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PBS quoted Margot Adler as having said, "The first time I called myself a 'Witch' was the most magical moment of my life." It is with great sadness that The Witches' Almanac reports the death of Wiccan priestess, author, and journalist, Margot Adler, among the most beloved leaders of the Neo-Pagan community.
Margot is renowned as a journalist and broadcaster, but especially for her landmark book, Drawing Down the Moon: Witches, Druids, Goddess-Worshipers, and Other Pagans in America Today, first published in 1979 by Viking Press and then later republished in an expanded version. Drawing Down the Moon is widely considered to be the first comprehensive examination of Neo-Paganism in the United States — perhaps the first such book anywhere to treat modern Earth-centric spirituality with dignity and respect. Margot was not only an astute observer, but also an influence and participant. Not only did Drawing Down the Moon document contemporary Paganism, it also encouraged many newcomers to freely explore a phenomenon that had been previously dismissed by the media. In addition, Drawing Down the Moon stimulated many who already practiced to step forth proudly from their broom closets.
Margot Susanna Adler was born in Little Rock, Arkansas; however, she spent most of her life in New York City, specifically Manhattan's Upper West Side. She was the daughter of Freyda Nacque and Kurt Alfred Adler, who as medical director and lecturer at the Alfred Adler Institute in Manhattan for forty-five years, continued the work of his own father, pioneering Viennese psychoanalyst Alfred Adler.
Margot joined NPR (National Public Radio) in 1979, serving variously as New York bureau chief, general reporter, as well as a cultural and political correspondent. Between 1999 and 2008, Margot hosted the weekly program, Justice Talking. Previous to her long tenure at NPR, Margot was already a presence on the New York City airwaves as the original host of the WBAI radio program, Hour of the Wolf.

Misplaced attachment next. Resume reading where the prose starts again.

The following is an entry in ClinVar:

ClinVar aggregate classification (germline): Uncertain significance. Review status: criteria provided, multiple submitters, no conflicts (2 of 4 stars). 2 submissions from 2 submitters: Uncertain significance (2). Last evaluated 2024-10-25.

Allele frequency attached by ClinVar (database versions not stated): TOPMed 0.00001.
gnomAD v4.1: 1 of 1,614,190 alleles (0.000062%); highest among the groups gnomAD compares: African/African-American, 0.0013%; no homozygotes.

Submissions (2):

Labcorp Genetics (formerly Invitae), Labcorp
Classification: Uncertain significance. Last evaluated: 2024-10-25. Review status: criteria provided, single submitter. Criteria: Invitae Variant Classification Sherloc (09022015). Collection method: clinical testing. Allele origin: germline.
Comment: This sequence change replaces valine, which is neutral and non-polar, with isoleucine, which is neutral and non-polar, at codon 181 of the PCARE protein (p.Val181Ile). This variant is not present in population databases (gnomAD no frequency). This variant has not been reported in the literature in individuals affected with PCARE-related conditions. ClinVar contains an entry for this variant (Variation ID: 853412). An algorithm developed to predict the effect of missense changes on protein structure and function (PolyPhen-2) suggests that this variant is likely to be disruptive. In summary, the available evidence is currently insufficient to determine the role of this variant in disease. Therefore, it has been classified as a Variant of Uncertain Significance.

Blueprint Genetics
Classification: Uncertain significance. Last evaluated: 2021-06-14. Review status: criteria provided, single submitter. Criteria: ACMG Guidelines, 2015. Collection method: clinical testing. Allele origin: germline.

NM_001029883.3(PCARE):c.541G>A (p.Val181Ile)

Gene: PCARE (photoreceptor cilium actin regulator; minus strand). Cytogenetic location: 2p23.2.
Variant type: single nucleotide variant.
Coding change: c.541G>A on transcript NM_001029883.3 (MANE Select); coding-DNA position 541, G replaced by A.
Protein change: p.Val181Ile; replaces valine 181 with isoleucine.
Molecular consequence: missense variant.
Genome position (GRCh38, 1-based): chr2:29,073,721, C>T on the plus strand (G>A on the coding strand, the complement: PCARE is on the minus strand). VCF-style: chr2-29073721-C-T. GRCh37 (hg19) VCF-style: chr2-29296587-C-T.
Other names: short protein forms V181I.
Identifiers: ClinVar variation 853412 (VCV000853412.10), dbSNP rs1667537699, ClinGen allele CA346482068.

In addition to Drawing Down the Moon, Margot's other books include a memoir, Heretic's Heart: A Journey through Spirit and Revolution (Beacon Press, 1997) and most recently, Vampires Are Us: Understanding Our Love Affair With the Immortal Dark Side (Weiser Books, 2014). Vampires Are Us began as an essay entitled Out for Blood, a meditation on our cultural fascination with those denizens of the dark, a project begun when John Lowell Gliedman, Margot's husband of thirty-three years, was diagnosed with terminal cancer. He died in 2010. Although Margot had been diagnosed with endometrial cancer in 2011, following treatment, she had remained symptom-free until several months before her death — thus the news of her death came as an abrupt shock to the many who loved her.
Margot died at her home in New York City and is survived by her son, Alex Dylan Gliedman-Adler. For most of her life, Margot lived on the edge of Central Park. A campaign to honor Margot by purchasing a memorial bench in her name in Central Park is underway. The Witches' Almanac is honored to present an interview with Margot in our Spring 2015 to Spring 2016 Issue 34. She will be deeply missed. What is remembered lives.